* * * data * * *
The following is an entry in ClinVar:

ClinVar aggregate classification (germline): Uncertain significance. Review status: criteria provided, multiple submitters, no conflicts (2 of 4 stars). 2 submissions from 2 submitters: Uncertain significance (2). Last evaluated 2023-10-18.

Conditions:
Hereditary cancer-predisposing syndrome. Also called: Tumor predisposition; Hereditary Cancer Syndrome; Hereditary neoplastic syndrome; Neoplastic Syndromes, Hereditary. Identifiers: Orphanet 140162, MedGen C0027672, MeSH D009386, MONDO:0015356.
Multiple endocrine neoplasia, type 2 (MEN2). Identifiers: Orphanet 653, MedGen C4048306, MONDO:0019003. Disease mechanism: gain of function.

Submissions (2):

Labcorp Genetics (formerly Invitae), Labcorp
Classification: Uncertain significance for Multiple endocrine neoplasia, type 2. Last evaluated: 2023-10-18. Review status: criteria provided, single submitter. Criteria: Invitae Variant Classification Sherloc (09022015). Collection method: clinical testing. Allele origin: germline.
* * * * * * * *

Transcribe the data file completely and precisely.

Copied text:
The following is an entry in ClinVar:

ClinVar aggregate classification (germline): Uncertain significance. Review status: criteria provided, multiple submitters, no conflicts (2 of 4 stars). 2 submissions from 2 submitters: Uncertain significance (2). Last evaluated 2023-10-18.

Conditions:
Hereditary cancer-predisposing syndrome. Also called: Tumor predisposition; Hereditary Cancer Syndrome; Hereditary neoplastic syndrome; Neoplastic Syndromes, Hereditary. Identifiers: Orphanet 140162, MedGen C0027672, MeSH D009386, MONDO:0015356.
Multiple endocrine neoplasia, type 2 (MEN2). Identifiers: Orphanet 653, MedGen C4048306, MONDO:0019003. Disease mechanism: gain of function.

Submissions (2):

Labcorp Genetics (formerly Invitae), Labcorp
Classification: Uncertain significance for Multiple endocrine neoplasia, type 2. Last evaluated: 2023-10-18. Review status: criteria provided, single submitter. Criteria: Invitae Variant Classification Sherloc (09022015). Collection method: clinical testing. Allele origin: germline.